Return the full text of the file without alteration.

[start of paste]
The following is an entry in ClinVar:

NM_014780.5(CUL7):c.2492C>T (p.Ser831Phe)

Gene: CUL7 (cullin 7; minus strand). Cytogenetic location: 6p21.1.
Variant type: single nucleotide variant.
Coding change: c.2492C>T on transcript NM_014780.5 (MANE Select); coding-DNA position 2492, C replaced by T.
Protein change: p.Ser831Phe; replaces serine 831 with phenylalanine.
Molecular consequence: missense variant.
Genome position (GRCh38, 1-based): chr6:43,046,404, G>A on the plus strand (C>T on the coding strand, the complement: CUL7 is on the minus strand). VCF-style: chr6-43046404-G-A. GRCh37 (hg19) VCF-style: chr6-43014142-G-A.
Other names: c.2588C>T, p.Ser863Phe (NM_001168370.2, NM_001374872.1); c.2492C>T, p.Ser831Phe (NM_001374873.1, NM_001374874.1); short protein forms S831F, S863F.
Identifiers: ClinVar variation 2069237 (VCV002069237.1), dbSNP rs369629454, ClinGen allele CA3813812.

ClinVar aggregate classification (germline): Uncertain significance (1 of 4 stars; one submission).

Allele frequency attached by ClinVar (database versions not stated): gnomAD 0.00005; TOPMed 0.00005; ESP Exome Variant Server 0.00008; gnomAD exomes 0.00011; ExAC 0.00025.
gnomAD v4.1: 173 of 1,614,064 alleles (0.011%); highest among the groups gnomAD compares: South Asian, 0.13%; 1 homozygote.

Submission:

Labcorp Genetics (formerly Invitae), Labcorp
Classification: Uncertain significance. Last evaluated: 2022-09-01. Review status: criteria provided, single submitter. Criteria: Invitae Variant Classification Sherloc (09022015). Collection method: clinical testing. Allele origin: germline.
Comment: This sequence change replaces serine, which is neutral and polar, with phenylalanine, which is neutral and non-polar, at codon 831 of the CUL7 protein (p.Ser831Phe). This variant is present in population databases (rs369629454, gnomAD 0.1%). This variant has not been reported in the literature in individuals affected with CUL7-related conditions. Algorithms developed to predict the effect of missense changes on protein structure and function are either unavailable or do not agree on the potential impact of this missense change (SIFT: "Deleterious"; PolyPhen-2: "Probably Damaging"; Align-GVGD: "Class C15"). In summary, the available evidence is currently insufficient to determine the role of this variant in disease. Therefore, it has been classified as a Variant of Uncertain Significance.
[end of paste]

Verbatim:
The following is an entry in ClinVar:

NM_014780.5(CUL7):c.2492C>T (p.Ser831Phe)

Gene: CUL7 (cullin 7; minus strand). Cytogenetic location: 6p21.1.
Variant type: single nucleotide variant.
Coding change: c.2492C>T on transcript NM_014780.5 (MANE Select); coding-DNA position 2492, C replaced by T.
Protein change: p.Ser831Phe; replaces serine 831 with phenylalanine.
Molecular consequence: missense variant.
Genome position (GRCh38, 1-based): chr6:43,046,404, G>A on the plus strand (C>T on the coding strand, the complement: CUL7 is on the minus strand). VCF-style: chr6-43046404-G-A. GRCh37 (hg19) VCF-style: chr6-43014142-G-A.
Other names: c.2588C>T, p.Ser863Phe (NM_001168370.2, NM_001374872.1); c.2492C>T, p.Ser831Phe (NM_001374873.1, NM_001374874.1); short protein forms S831F, S863F.
Identifiers: ClinVar variation 2069237 (VCV002069237.1), dbSNP rs369629454, ClinGen allele CA3813812.

ClinVar aggregate classification (germline): Uncertain significance (1 of 4 stars; one submission).

Allele frequency attached by ClinVar (database versions not stated): gnomAD 0.00005; TOPMed 0.00005; ESP Exome Variant Server 0.00008; gnomAD exomes 0.00011; ExAC 0.00025.
gnomAD v4.1: 173 of 1,614,064 alleles (0.011%); highest among the groups gnomAD compares: South Asian, 0.13%; 1 homozygote.

Submission:

Labcorp Genetics (formerly Invitae), Labcorp
Classification: Uncertain significance. Last evaluated: 2022-09-01. Review status: criteria provided, single submitter. Criteria: Invitae Variant Classification Sherloc (09022015). Collection method: clinical testing. Allele origin: germline.
Comment: This sequence change replaces serine, which is neutral and polar, with phenylalanine, which is neutral and non-polar, at codon 831 of the CUL7 protein (p.Ser831Phe). This variant is present in population databases (rs369629454, gnomAD 0.1%). This variant has not been reported in the literature in individuals affected with CUL7-related conditions. Algorithms developed to predict the effect of missense changes on protein structure and function are either unavailable or do not agree on the potential impact of this missense change (SIFT: "Deleterious"; PolyPhen-2: "Probably Damaging"; Align-GVGD: "Class C15"). In summary, the available evidence is currently insufficient to determine the role of this variant in disease. Therefore, it has been classified as a Variant of Uncertain Significance.